- accept directly or indirectly any consulting, advisory, or other compensatory fee from the issuer or any of its subsidiaries; or
- be an “affiliated person” of the issuer or any of its subsidiaries.
Affiliated persons are those that are directly or indirectly under common control. The rule provides a safe harbor that a person will not be deemed to control another where the first person (1) does not beneficially own, directly or indirectly, more than 10% of any class of voting equity securities of the specified person and (2) is not an executive officer of the specified person.
It is often the case that a private equity sponsor will hold in excess of 10% of a portfolio company following the initial public offering and in such circumstances careful attention must be given as to whether or not an audit committee member who is an officer or employee of an affiliate of the sponsor will be independent for purposes of the rule. While the rule expressly provides that exceeding the 10% beneficial ownership threshold does not create a presumption of control, the general principles that apply to determinations of affiliate status under the federal securities laws may make it difficult to be able to conclude otherwise where substantial sponsor ownership and control exists. Over the last few years sponsors and companies have generally become more conservative in making this determination, particularly given the scrutiny sometimes applied in hindsight to the conduct of audit committee members following financial irregularities or accounting restatements.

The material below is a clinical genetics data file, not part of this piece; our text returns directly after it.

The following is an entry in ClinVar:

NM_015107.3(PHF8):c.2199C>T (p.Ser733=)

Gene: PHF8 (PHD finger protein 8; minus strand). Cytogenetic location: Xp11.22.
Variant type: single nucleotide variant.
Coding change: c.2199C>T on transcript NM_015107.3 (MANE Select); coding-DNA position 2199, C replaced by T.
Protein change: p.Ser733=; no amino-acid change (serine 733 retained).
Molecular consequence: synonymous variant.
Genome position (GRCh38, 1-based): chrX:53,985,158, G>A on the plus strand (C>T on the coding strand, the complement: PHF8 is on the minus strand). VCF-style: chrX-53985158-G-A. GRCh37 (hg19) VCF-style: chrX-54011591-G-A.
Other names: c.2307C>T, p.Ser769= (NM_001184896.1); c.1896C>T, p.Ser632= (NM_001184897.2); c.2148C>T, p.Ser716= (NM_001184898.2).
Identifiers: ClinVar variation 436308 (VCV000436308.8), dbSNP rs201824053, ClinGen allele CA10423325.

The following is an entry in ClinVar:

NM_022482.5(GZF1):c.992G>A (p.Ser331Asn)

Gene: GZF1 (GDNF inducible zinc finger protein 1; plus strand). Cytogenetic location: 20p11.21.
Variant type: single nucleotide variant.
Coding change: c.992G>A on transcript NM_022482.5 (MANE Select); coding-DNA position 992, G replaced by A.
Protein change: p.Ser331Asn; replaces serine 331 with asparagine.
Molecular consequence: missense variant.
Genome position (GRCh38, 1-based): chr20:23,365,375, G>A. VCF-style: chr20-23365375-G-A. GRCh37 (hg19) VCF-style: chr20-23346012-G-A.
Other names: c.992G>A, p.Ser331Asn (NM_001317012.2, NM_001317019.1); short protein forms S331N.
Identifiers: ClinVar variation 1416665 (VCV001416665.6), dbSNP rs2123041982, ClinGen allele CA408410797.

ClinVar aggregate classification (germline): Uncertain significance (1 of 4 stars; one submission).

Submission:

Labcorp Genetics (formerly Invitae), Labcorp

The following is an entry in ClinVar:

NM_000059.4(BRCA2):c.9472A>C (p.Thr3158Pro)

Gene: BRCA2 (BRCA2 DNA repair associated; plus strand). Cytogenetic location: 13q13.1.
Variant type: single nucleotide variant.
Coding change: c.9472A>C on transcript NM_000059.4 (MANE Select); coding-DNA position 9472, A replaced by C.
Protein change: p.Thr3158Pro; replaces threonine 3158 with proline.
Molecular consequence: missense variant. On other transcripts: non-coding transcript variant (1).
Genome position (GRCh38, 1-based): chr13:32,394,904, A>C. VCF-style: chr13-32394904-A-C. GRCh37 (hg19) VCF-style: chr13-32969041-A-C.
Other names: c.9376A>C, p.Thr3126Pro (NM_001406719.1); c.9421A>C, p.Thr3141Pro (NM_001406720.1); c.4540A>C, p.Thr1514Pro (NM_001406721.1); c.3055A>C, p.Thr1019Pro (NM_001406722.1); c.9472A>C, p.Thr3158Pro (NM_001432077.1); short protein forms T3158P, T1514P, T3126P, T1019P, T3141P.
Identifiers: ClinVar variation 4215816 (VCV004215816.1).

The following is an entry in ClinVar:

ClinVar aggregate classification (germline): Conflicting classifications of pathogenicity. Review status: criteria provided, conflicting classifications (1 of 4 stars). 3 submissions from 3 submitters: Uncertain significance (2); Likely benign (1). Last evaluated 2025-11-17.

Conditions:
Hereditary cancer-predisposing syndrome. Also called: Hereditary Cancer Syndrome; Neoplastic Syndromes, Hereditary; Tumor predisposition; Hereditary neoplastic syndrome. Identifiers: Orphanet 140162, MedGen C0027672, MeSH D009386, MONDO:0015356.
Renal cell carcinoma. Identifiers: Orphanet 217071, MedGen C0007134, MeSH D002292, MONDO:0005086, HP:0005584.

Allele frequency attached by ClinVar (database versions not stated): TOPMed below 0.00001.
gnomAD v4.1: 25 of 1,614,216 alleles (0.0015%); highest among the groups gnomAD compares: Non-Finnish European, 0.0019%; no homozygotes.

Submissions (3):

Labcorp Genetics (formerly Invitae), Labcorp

Importantly, the heightened audit committee independence rule only tests current relationships. As it does not “look back” to historical relationships in the same manner as the general independence standards, it allows potential audit committee independence issues to be dealt with at the time of the IPO or potentially during the one-year phase in period.
Both stock exchange and SEC rules require disclosure of the identity of the independent directors and the basis for a board determination that a relationship is not material. Many companies have adopted categorical standards to assist in making determinations of independence. Once these standards are disclosed, the stock exchange rules do not require specific disclosure of immaterial relationships that fall within the categorical standards. As a result, many companies adopted categorical standards that minimized disclosure about independence determinations. The stock exchanges and the SEC are generally of the view, however, that overbroad categorical standards are inappropriate, including categorical standards that essentially mimic the enumerated bright-line tests for independence.
Recently, the SEC has encouraged companies to provide additional disclosure regarding independence determinations beyond merely referring to a company’s categorical standards. In particular, the SEC believes that the obligation to describe for each director by specific category or type any transactions, relationships or arrangements that were considered in making independence determinations requires at least some director-specific disclosure. Although this is a developing area, given that most portfolio companies carefully vet their disclosure at the time of an IPO we do not expect any incremental disclosure to be unduly burdensome to the typical sponsor or portfolio company.